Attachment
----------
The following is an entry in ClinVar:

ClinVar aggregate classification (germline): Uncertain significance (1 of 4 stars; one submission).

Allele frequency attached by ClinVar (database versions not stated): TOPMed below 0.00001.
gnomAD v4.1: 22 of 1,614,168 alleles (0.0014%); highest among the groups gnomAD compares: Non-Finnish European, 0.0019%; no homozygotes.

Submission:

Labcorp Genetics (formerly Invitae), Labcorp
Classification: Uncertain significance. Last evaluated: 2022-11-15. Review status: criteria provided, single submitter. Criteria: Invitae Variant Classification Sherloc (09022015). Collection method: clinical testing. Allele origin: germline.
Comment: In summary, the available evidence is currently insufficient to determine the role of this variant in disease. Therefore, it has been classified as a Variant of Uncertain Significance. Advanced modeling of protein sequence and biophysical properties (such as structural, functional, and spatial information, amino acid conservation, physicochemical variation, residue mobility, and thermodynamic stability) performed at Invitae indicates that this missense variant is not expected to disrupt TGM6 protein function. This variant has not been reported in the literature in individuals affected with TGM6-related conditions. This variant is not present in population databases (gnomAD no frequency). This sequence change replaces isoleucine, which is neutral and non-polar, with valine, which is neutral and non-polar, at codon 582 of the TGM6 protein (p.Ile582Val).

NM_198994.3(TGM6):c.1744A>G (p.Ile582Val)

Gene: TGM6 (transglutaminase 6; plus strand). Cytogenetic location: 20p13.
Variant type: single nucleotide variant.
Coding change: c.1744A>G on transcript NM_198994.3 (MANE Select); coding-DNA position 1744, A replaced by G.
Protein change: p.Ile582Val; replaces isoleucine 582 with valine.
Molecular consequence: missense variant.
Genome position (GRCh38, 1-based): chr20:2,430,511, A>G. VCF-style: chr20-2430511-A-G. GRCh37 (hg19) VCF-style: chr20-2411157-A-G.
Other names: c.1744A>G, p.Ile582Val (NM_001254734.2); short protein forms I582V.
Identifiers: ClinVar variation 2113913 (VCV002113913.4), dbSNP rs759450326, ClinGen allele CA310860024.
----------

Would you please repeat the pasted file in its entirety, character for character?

The following is an entry in ClinVar:

ClinVar aggregate classification (germline): Uncertain significance (1 of 4 stars; one submission).

Allele frequency attached by ClinVar (database versions not stated): TOPMed below 0.00001.
gnomAD v4.1: 22 of 1,614,168 alleles (0.0014%); highest among the groups gnomAD compares: Non-Finnish European, 0.0019%; no homozygotes.

Submission:

Labcorp Genetics (formerly Invitae), Labcorp
Classification: Uncertain significance. Last evaluated: 2022-11-15. Review status: criteria provided, single submitter. Criteria: Invitae Variant Classification Sherloc (09022015). Collection method: clinical testing. Allele origin: germline.
Comment: In summary, the available evidence is currently insufficient to determine the role of this variant in disease. Therefore, it has been classified as a Variant of Uncertain Significance. Advanced modeling of protein sequence and biophysical properties (such as structural, functional, and spatial information, amino acid conservation, physicochemical variation, residue mobility, and thermodynamic stability) performed at Invitae indicates that this missense variant is not expected to disrupt TGM6 protein function. This variant has not been reported in the literature in individuals affected with TGM6-related conditions. This variant is not present in population databases (gnomAD no frequency). This sequence change replaces isoleucine, which is neutral and non-polar, with valine, which is neutral and non-polar, at codon 582 of the TGM6 protein (p.Ile582Val).

NM_198994.3(TGM6):c.1744A>G (p.Ile582Val)

Gene: TGM6 (transglutaminase 6; plus strand). Cytogenetic location: 20p13.
Variant type: single nucleotide variant.
Coding change: c.1744A>G on transcript NM_198994.3 (MANE Select); coding-DNA position 1744, A replaced by G.
Protein change: p.Ile582Val; replaces isoleucine 582 with valine.
Molecular consequence: missense variant.
Genome position (GRCh38, 1-based): chr20:2,430,511, A>G. VCF-style: chr20-2430511-A-G. GRCh37 (hg19) VCF-style: chr20-2411157-A-G.
Other names: c.1744A>G, p.Ile582Val (NM_001254734.2); short protein forms I582V.
Identifiers: ClinVar variation 2113913 (VCV002113913.4), dbSNP rs759450326, ClinGen allele CA310860024.